If you didn’t mention the limitations of your study in the discussion section , they must be included in the conclusion section. When discussing your study limitations, first identify them, then explain their impact on your study, and finally suggest how they could be addressed in future investigations. These three steps will help you to demonstrate the weaknesses of your study without undermining the value and integrity of your research.
Examples of study limitations: sample size, differences in methods used for data collection or analysis, study type (e.g., retrospective vs. prospective), inclusion/exclusion criteria of the study population, and effects of confounders Example study limitation statement: This was a single-institution study, and the results may not be generalizable to populations in rural areas…
Recommendations arising from your study findings
If you didn’t mention recommendations arising from your study findings in the discussion section of your thesis study, they must be included in the conclusion section. Don’t exaggerate the contributions or significance of your findings.
Recommendations should consider the relevance of your findings for further investigations or how your findings could be extended to other academic or real-world settings and practices. This could include:
- Addressing questions related to your study that remain unanswered
Because the cause of the association remains unelucidated, this should be the topic of future studies
- Suggesting a logical progression of your research using concrete ideas
Building on our findings that the number of staff trained to respond to a nuclear accident was inadequate, we suggest developing and rolling out a compulsory training program for all first responders.
- Suggesting future work based on the study limitations that you have identified
Future studies using a larger sample size from multiple sites are recommended to confirm the generalizability of our findings
Final steps after completing your thesis conclusion
- Write your thesis abstract. This is the ideal time to do so because you have just summarized the key points of your research in the conclusion section so that the information will be fresh in your mind.
- Complete and format the reference list .
- Add an acknowledgments section thanking those who helped you (e.g., your supervisor, co-supervisors, and academic and support staff). Also, mention all organizations that provided funding for your thesis study and include the grant number, if applicable.
- Add any appendices.
- Add a list of abbreviations.
- Some institutions may require a list of figures and tables. Add this in if required.
- Create the table of contents .
- Create the title page. Check with your institution what elements are required and how the title page should be formatted.
- Some institutions require a declaration by the candidate stating that the work is original and that all sources have been cited. Check with your institution for specific requirements.
- Consider adding a dedication statement. For example, you may want to thank your spouse for their support.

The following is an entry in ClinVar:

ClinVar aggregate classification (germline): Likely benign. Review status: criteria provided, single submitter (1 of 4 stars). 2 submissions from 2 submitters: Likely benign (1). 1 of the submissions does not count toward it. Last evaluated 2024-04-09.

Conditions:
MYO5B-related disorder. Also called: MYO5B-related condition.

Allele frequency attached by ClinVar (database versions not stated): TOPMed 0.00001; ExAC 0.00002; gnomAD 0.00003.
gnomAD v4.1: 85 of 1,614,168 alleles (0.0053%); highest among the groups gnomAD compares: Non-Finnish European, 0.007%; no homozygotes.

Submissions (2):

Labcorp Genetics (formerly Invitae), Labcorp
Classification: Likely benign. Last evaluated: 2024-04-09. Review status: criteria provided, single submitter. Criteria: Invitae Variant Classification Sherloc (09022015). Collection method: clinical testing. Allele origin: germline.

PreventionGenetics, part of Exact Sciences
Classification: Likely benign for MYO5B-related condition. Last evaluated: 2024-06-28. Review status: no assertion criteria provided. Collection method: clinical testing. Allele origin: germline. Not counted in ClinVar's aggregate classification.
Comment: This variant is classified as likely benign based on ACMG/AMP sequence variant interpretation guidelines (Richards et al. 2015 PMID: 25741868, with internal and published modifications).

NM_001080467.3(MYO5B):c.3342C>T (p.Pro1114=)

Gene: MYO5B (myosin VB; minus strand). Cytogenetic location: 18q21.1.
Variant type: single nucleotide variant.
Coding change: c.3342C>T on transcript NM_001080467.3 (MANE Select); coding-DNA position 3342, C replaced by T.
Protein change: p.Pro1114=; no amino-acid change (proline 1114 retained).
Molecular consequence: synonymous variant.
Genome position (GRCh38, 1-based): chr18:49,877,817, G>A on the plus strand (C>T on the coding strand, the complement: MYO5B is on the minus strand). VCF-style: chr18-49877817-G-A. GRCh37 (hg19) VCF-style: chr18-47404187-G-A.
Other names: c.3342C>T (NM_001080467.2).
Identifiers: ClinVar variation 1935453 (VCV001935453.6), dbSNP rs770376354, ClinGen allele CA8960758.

- Proofread and edit your thesis. For professional thesis editing and thesis proofreading services, visit Enago Thesis Editing for more information.
A thesis is the most important document you will write during your academic studies. For professional thesis editing and thesis proofreading services , visit Enago Thesis Editing for more information.
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Have you answered the thesis question clearly and concisely?
Have you summarized the overall argument of the key message?
Have you mentioned the limitations of your thesis study?
Have you given recommendations for the next steps and future investigations?
Have you clearly explained how your research contributes to or addresses a gap in the knowledge of your subject area?
What are the differences between the discussion and conclusion sections in a thesis? +
The discussion section mentions specific results and interprets them in depth. On the other hand, the conclusion section makes general statements that summarize the most important insights stemming from your thesis study.
What is the recommended length of the thesis conclusion section? +
The thesis conclusion should be shorter than the discussion section. It typically comprises 5%–7% of the overall word count.
How does the introduction link to the conclusion section in a thesis? +
The introduction section poses the thesis question and explains the background to the problem. The conclusion section answers the thesis question by summarizing the topic and the research findings.
How To Write The Conclusion Chapter
The what, why & how explained simply (with examples).
By: Jenna Crossley (PhD Cand). Reviewed By: Dr. Eunice Rautenbach | September 2021
So, you’ve wrapped up your results and discussion chapters, and you’re finally on the home stretch – the conclusion chapter . In this post, we’ll discuss everything you need to know to craft a high-quality conclusion chapter for your dissertation or thesis project.
Overview: Dissertation Conclusion Chapter
- What the thesis/dissertation conclusion chapter is
- What to include in your conclusion chapter